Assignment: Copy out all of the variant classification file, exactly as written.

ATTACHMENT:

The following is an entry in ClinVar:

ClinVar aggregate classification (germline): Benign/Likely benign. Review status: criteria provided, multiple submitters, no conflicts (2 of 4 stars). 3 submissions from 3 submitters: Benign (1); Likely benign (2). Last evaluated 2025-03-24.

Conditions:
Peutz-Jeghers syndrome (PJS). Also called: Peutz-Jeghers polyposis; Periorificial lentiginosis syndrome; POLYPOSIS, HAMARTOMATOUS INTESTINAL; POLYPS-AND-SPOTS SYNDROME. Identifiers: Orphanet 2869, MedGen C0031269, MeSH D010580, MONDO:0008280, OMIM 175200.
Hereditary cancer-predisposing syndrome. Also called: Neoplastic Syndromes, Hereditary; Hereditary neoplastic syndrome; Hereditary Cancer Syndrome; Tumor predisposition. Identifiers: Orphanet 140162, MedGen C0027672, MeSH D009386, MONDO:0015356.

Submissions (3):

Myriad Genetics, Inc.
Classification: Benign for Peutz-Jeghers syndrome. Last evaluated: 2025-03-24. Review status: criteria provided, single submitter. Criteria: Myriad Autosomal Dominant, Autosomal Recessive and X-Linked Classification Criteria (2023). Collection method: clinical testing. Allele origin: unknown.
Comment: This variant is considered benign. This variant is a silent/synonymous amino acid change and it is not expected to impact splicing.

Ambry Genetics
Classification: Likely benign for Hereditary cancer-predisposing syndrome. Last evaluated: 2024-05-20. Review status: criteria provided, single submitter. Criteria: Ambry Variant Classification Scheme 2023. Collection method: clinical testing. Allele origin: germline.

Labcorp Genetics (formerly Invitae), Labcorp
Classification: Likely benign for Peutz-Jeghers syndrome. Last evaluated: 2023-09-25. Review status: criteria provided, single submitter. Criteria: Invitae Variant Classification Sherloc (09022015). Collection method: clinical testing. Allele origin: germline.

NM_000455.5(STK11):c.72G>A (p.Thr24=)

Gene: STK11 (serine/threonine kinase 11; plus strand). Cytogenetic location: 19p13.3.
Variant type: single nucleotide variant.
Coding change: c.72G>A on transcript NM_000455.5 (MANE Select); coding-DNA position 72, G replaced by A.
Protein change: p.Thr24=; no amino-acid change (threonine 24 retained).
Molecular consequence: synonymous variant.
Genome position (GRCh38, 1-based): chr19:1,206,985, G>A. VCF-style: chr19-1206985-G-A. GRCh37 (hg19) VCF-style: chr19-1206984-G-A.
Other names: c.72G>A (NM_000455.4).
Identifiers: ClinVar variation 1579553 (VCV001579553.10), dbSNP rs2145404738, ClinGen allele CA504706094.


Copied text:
The following is an entry in ClinVar:

ClinVar aggregate classification (germline): Benign/Likely benign. Review status: criteria provided, multiple submitters, no conflicts (2 of 4 stars). 3 submissions from 3 submitters: Benign (1); Likely benign (2). Last evaluated 2025-03-24.

Conditions:
Peutz-Jeghers syndrome (PJS). Also called: Peutz-Jeghers polyposis; Periorificial lentiginosis syndrome; POLYPOSIS, HAMARTOMATOUS INTESTINAL; POLYPS-AND-SPOTS SYNDROME. Identifiers: Orphanet 2869, MedGen C0031269, MeSH D010580, MONDO:0008280, OMIM 175200.
Hereditary cancer-predisposing syndrome. Also called: Neoplastic Syndromes, Hereditary; Hereditary neoplastic syndrome; Hereditary Cancer Syndrome; Tumor predisposition. Identifiers: Orphanet 140162, MedGen C0027672, MeSH D009386, MONDO:0015356.

Submissions (3):

Myriad Genetics, Inc.
Classification: Benign for Peutz-Jeghers syndrome. Last evaluated: 2025-03-24. Review status: criteria provided, single submitter. Criteria: Myriad Autosomal Dominant, Autosomal Recessive and X-Linked Classification Criteria (2023). Collection method: clinical testing. Allele origin: unknown.
Comment: This variant is considered benign. This variant is a silent/synonymous amino acid change and it is not expected to impact splicing.

Ambry Genetics
Classification: Likely benign for Hereditary cancer-predisposing syndrome. Last evaluated: 2024-05-20. Review status: criteria provided, single submitter. Criteria: Ambry Variant Classification Scheme 2023. Collection method: clinical testing. Allele origin: germline.

Labcorp Genetics (formerly Invitae), Labcorp
Classification: Likely benign for Peutz-Jeghers syndrome. Last evaluated: 2023-09-25. Review status: criteria provided, single submitter. Criteria: Invitae Variant Classification Sherloc (09022015). Collection method: clinical testing. Allele origin: germline.

NM_000455.5(STK11):c.72G>A (p.Thr24=)

Gene: STK11 (serine/threonine kinase 11; plus strand). Cytogenetic location: 19p13.3.
Variant type: single nucleotide variant.
Coding change: c.72G>A on transcript NM_000455.5 (MANE Select); coding-DNA position 72, G replaced by A.
Protein change: p.Thr24=; no amino-acid change (threonine 24 retained).
Molecular consequence: synonymous variant.
Genome position (GRCh38, 1-based): chr19:1,206,985, G>A. VCF-style: chr19-1206985-G-A. GRCh37 (hg19) VCF-style: chr19-1206984-G-A.
Other names: c.72G>A (NM_000455.4).
Identifiers: ClinVar variation 1579553 (VCV001579553.10), dbSNP rs2145404738, ClinGen allele CA504706094.